Those who make fake faces in AI can go back to discover the real faces they have trained.

The work has raised some serious privacy concerns. “The AI ​​community has a misleading safety when sharing trained neural network models,” said Jan Kautz, vice president of studies and understanding research at Nvidia.

In theory this type of attack could be applied to other data tied to an individual, such as biometric or medical data. On the other hand, Webster points out that the method can also be used by people to check whether their data is being used to train an AI without their permission.

An artist can check if their work is being used to train a GAN in a commercial tool, he said: “You can use a method like ours for evidence of copyright infringement.”

The process can also be used to ensure that GANs do not first disclose private data. GAN will determine if its performance is similar to real examples of its training data, using the same methodology used by the researchers, before releasing it.

Although it believes you can get the training data, according to Kautz. He and his Nvidia colleagues have come up with a different way to disclose private data, including images of faces and other objects, medical data and more, without requiring access to training data. to all.

Instead, they created an algorithm that could torn apart the data revealed by a trained model. modify the steps traversed by the model to process that data. Obtaining a trained image recognition network: to determine what is in an image transmitted by the network through a series of layers of artificial neurons, with each layer taking on different levels in information, from abstract edges, to shapes, to more recognizable shapes.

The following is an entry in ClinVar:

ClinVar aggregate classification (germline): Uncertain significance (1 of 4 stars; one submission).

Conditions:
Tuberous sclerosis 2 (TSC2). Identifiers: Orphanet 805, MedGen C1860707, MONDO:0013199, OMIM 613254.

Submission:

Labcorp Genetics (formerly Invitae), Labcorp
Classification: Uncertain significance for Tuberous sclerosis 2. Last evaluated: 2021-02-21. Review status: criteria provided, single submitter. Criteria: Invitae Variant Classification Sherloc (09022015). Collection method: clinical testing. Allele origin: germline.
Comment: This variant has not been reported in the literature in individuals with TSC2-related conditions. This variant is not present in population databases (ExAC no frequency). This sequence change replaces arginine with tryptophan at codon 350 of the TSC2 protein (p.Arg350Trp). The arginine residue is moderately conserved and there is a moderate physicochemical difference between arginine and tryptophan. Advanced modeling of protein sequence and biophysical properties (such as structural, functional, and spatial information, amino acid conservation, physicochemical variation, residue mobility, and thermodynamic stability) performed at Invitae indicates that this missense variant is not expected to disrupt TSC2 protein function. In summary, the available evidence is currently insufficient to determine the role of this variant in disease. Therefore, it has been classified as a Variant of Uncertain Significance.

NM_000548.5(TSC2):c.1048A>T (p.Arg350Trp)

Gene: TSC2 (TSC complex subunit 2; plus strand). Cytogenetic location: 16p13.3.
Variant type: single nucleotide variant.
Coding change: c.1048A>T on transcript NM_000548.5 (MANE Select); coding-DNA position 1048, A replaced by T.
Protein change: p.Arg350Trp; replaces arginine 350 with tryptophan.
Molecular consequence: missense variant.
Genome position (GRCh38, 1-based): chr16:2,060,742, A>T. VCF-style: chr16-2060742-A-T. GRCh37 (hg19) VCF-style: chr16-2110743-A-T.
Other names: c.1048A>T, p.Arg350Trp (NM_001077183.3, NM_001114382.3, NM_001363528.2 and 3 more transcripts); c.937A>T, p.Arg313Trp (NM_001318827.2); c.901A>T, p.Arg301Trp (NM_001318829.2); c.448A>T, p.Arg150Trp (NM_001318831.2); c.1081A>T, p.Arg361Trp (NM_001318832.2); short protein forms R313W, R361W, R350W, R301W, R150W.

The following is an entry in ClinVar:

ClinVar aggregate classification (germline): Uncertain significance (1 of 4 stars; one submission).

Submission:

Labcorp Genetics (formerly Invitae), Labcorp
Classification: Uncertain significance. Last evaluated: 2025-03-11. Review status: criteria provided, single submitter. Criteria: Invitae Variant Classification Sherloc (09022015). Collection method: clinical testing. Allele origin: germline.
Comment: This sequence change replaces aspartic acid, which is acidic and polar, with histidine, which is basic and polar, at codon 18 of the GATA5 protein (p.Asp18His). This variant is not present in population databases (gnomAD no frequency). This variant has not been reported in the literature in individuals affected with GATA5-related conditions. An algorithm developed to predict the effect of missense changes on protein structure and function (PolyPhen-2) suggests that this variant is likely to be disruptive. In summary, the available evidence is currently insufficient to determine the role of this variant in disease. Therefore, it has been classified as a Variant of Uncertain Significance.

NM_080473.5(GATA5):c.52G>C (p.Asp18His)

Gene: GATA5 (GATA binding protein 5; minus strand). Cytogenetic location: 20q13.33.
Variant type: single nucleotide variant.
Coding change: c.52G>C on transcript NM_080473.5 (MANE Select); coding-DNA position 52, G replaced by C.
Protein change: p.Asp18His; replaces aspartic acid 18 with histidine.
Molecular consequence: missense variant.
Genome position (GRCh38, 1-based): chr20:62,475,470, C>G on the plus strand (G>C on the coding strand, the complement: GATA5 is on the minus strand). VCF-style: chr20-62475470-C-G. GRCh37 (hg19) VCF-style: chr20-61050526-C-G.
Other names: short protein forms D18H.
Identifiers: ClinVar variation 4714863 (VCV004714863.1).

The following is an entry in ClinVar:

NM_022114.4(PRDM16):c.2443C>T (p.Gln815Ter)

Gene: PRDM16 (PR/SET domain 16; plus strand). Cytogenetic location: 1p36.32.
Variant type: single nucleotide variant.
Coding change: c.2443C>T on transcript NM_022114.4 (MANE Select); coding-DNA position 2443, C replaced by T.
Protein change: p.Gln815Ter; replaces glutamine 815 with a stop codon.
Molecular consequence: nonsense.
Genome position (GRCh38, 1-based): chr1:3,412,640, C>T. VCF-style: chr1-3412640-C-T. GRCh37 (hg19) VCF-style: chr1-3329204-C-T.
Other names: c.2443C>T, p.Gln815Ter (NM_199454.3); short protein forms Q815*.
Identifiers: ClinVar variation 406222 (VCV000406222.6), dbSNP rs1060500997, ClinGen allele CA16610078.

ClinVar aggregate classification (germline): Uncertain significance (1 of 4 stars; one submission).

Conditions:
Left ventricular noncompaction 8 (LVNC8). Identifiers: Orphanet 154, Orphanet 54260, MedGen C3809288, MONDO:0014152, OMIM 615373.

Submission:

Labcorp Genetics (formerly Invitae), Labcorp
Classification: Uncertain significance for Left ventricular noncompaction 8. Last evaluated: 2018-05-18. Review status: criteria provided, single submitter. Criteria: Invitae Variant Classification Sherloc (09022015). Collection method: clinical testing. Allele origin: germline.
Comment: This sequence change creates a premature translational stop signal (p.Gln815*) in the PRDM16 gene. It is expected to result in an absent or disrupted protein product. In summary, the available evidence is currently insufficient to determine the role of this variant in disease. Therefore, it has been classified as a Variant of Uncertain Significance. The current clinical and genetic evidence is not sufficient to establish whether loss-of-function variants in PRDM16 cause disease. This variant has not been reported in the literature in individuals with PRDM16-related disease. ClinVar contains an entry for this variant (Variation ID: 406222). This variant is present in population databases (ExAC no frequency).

Kautz’s team knew that they could interrupt a model in the middle of these steps and reverse its direction, also activating the input image from the model’s internal data. They tested the method on different common image recognition models and GANs. In one test, they showed that they could accurately capture images from ImageNet, one of the most recognizable image recognition datasets.

Images from ImageNet (above) with fun images created by rewinding an ImageNet-trained model (below)

Like Webster’s work, the invented images are almost identical to the real thing. “We were amazed at the final quality,” Kautz said.

Researchers say this type of attack is not a simple assumption. Smartphones and other small devices are starting to use more AI. Due to battery and memory constraints, AI models are sometimes only halfway through the process of the device itself and the semi-shipped model is sent to the cloud for final crunch cruting, a technique known as split computing. Most researchers believe that split computing will not reveal any private data from someone’s phone because only the AI ​​model is shared, according to Kautz. But his attack showed that this was not the cause.

Kautz and his colleagues are now working to come up with ways to prevent models from leaking private data. We want to be aware of the risks so we can minimize the vulnerabilities, he said.

Even if they use different methods, he thinks his work and Webster’s do well to complete each. Webster’s group showed that private data can be found in the output of a model; Kautz’s group has shown that private data can be disclosed by changing, making input. “Exploring both directions is important to gain a better understanding of how to prevent attacks,” Kautz said.

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